U.N. Special Envoy Says U.S. Funding Cuts for Condoms, Abstinence-Only Prevention Promotion Led to Alleged Uganda Condom Shortage
U.N. Special Envoy for HIV/AIDS in Africa Stephen Lewis and other AIDS advocates on Monday said the Bush administration's policy of promoting abstinence prevention programs and cuts in federal funding for condoms have contributed to an alleged condom shortage in Uganda and undermined the country's HIV/AIDS fight, London's Guardian reports (Vasagar/Borger, Guardian, 8/30). Lewis said in a teleconference sponsored by health and human rights groups that "there is no question that the condom crisis in Uganda is being driven and exacerbated by [the President's Emergency Plan for AIDS Relief] and by the extreme policies the administration in the United States is now pursuing" (Altman, New York Times, 8/30). He added, "To impose a dogma-driven policy that is fundamentally flawed is doing damage to Africa" (Tomlinson, AP/USA Today, 8/29). Jodi Jacobson -- executive director of the U.S.-based Center for Health and Gender Equity, also known as CHANGE -- said, "[T]here has been a dangerous and profound shift in U.S. donor policy from comprehensive prevention, education and provision of condoms to focus on abstinence only" (New York Times, 8/30). Although Uganda's national HIV/AIDS prevention program is considered a model for other African nations, the Ugandan and U.S. governments over the past couple of years have placed an increasing interest in promoting abstinence and fidelity in marriage, with condoms being distributed only to people who cannot manage either prevention tactic, the Guardian reports (Boseley, Guardian, 8/29). The Ugandan government provides condoms primarily to commercial sex workers and truck drivers, two populations considered to be the most at-risk of HIV infection (New York Times, 8/30).
U.S. Government Response
Deputy U.S. Global AIDS Coordinator Mark Dybul said Lewis' claims about the U.S. were "completely untrue and completely mischaracterize effective prevention programs" (BBC News, 8/30). Dybul said the AIDS program in Uganda focuses on the "ABC" HIV prevention method -- which stands for abstinence, be faithful and use condoms. "In a concentrated epidemic, in which HIV is concentrated among high-risk groups, condoms are effective. But a condoms-only approach is ineffective in a general epidemic like that in Uganda," he said, adding, "You need to deal with other issues as well" (AP/USA Today, 8/29).
Uganda needs between 120 million and 150 million condoms annually, but since October 2004 only 32 million have been distributed in the country, according to CHANGE (Guardian, 8/30). AIDS advocates on the teleconference said condoms are scarce in Ugandan cities and unavailable in many rural areas, and some men have been using garbage bags as condoms (New York Times, 8/30). New York-based Human Rights Watch in March warned that Uganda's AIDS prevention efforts were under pressure from the U.S. to focus on abstinence and back off condom promotion, AFP/Todayonline.com reports (AFP/Todayonline.com, 8/29). The alleged shortage began in October 2004 when Ugandan President Yoweri Museveni ordered a nationwide recall of condoms that were distributed at no cost in government health clinics under the brand name Engabu, saying they were of poor quality. The government tested the condoms and impounded all of them. Negative stories in the press and comments by Ugandan first lady Janet Museveni drove down public confidence in condoms and new taxes raised their prices. According to the government, the original Engabu condoms are too mistrusted to be distributed, despite testing that determined the condoms are of good quality (Guardian, 8/29).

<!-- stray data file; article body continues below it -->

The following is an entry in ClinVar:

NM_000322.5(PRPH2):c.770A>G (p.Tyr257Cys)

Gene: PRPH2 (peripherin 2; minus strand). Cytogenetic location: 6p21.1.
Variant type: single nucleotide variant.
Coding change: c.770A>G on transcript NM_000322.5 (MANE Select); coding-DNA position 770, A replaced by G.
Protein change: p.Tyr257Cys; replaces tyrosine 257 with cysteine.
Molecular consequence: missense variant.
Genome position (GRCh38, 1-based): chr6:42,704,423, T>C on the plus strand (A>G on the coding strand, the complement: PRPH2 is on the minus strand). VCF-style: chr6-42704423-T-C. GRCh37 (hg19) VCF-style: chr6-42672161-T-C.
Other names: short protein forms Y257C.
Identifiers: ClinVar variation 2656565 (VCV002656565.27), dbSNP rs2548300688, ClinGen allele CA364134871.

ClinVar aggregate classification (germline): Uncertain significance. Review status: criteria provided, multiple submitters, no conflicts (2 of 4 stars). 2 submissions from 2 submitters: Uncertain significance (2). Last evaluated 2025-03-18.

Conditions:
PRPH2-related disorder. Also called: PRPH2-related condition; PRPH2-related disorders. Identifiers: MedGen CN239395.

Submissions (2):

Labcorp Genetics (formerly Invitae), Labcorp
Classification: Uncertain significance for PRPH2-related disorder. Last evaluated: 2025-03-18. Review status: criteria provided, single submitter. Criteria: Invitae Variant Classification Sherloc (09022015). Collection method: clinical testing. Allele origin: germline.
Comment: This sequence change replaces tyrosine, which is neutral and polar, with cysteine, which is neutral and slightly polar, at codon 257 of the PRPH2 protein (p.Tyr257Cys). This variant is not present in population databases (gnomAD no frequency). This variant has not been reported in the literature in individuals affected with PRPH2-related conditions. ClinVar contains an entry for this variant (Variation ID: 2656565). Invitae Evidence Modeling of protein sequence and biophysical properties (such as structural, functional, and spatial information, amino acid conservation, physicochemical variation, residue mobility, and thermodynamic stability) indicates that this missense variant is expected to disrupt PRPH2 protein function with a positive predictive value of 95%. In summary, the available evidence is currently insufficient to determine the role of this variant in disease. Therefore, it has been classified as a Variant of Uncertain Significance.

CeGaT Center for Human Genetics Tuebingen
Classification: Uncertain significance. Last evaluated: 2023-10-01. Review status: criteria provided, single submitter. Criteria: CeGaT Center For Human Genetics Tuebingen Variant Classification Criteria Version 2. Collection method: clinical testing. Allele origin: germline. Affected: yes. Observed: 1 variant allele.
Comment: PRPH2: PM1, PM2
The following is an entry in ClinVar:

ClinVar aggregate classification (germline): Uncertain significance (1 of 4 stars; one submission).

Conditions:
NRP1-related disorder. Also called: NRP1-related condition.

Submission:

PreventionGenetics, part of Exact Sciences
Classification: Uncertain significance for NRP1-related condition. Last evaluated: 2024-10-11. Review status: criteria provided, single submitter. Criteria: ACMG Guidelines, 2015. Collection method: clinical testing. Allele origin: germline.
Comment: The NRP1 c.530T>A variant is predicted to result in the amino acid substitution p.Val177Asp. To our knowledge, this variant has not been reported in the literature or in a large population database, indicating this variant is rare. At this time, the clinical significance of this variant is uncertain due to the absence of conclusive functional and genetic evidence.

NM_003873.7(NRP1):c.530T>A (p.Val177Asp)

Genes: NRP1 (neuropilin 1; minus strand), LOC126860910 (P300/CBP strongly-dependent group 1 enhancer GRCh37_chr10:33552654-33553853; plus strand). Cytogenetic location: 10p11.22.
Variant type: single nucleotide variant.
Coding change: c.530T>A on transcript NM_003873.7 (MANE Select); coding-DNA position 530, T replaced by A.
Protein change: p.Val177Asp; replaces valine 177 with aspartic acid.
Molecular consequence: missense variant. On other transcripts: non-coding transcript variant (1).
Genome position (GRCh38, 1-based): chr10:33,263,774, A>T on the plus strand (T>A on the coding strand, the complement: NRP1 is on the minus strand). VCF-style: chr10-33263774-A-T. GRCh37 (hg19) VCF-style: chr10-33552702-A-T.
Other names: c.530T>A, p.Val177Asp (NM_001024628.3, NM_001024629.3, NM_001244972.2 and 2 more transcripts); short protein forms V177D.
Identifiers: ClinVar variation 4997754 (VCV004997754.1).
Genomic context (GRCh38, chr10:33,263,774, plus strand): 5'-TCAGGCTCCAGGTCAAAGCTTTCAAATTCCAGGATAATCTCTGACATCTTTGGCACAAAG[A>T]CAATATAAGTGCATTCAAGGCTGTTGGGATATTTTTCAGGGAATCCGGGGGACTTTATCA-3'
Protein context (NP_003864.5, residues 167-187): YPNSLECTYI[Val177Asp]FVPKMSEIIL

Ugandan Government Says 'No Shortage'
Mike Mukula, the state minister of health in the Ugandan Ministry of Health, said, "We have enough condoms," adding, "That there is a condom shortage in the country is just a rumor by people who want to spoil the image of this country" (AFP/Todayonline.com, 8/29). He added, "The weight of the ABC is all equal in that abstinence has been one of the critical strengths of Uganda's ability to reduce the prevalence [of HIV] in the country" (BBC News, 8/30). Mukula said that condom distribution in the country continues, with 65 million condoms procured about two months ago and an additional 80 million coming soon (BBC News, 8/29). The Ugandan government has obtained an emergency grant from the U.K. Department for International Development to purchase 20 million new, generic condoms (Guardian, 8/29). In addition, Dybul said the U.S. has helped the country purchase 15 million to 20 million condoms that are in a Ugandan warehouse waiting to be tested (New York Times, 8/30). The California-based AIDS Healthcare Foundation also has pledged to donate one million condoms to Uganda (AP/San Jose Mercury News, 8/30). "Supply chain management continues to be a major obstacle in global anti-AIDS efforts and must be addressed quickly if we are to truly get a handle on this pandemic," AHF President Michael Weinstein said (AHF release, 8/29). Mukula said that if there were a condom shortage, it would be the World Health Organization's responsibility to raise an alert. He also said he will begin touring camps for internally displaced people next week, and he urged those claiming that people were using garbage bags as condoms to accompany him and prove their claims (Lirri, Monitor, 8/29).